GER. Sir, I hope you will excuse me if, considering that degree I have here taken, I a little forget the gravity of my quondam profession, and unbending my self from the seriosity of my former study, am witty.
AEM. Sir, you may readily have a pardon. But, most learned Moderator, as yet, believe me, you stand excused from any crime of that nature. Neither will it in this country in the least detract from your gravity, for here Doctors jest in the pulpit, judges upon the bench jest on condemnd criminals. They nod, they sleep, and thats a very great jest. Gentlemen pay their creditors in jest. Hhere people do every thing in jest: promise in jest, swear in jest, lie in jest, pray in jest, and I had almost said live in jest. In short, they jest in earnest.
GER. Come, my Shallow, then do you begin.
SHAL. Well, Tutor, but pray take care to number my jests.
AEM. Hei, what will you dispute with those cloaths? They want mode and figure, there can be no consequence.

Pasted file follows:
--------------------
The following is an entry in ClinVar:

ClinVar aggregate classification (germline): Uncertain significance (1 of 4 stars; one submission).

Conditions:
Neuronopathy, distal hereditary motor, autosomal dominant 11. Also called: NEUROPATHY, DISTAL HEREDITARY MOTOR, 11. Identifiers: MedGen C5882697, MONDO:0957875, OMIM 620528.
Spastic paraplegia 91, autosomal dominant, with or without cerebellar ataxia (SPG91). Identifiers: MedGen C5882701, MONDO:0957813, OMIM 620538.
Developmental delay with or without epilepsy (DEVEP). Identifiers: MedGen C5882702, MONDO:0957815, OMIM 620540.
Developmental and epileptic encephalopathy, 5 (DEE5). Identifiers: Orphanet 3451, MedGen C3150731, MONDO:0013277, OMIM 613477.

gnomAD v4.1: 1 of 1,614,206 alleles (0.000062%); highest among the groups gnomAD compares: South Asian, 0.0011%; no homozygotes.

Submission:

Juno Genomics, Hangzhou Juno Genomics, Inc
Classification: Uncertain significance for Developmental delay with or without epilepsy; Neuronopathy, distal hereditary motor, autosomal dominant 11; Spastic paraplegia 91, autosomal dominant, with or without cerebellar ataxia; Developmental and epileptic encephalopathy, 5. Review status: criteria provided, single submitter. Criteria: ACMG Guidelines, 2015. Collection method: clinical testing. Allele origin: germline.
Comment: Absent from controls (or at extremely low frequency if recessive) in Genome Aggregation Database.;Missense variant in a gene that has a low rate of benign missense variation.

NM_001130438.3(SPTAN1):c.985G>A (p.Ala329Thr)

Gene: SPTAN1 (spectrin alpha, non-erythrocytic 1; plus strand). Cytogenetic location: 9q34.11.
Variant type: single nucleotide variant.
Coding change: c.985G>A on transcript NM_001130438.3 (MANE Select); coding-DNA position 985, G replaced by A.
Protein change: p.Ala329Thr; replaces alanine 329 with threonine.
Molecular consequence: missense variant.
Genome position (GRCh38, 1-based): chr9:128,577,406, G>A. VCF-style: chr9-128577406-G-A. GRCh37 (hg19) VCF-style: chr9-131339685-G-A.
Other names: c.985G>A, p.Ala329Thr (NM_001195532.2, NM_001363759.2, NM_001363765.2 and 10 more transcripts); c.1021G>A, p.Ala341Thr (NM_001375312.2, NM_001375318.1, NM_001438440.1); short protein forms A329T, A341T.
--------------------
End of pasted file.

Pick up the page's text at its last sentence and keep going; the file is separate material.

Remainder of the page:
SHAL. Do my cloaths hurt you, friend?
GRINN Shallows cholerick. Be not angry, Pupil, ira furor brevis est.
AEM. Ha, ha, ha.
SHAL. What does the fool laugh at?
GER. Go on, Pupil.
SHAL. I wont, then. He has put all the good things out of my head.
GRINN Madam, you honour your slave too much, and I doubt not by your instructions to improve my self in this noble art, to be the admiration and envy of the polishd world.
PERT If you will give your self the trouble to follow me, we will discourse farther of this matter. Learned Moderator, farewell.
GRINN I am happy, madam, beyond the power of words to express.
PERT Aemylio, go before. Good sir, no ceremony.
SHAL. Nay, Ill go with you, man. Dont think to sneak off so.
GER. And I will go in and consider what are the most proper methods to be used to extricate our selves from these difficulties Fate hath involved us in, but we must yield to the laws supreme, for
Dii nos homines quasi pilas habent,
The gods make footbals of us,
according to the poet.
Go to Act IV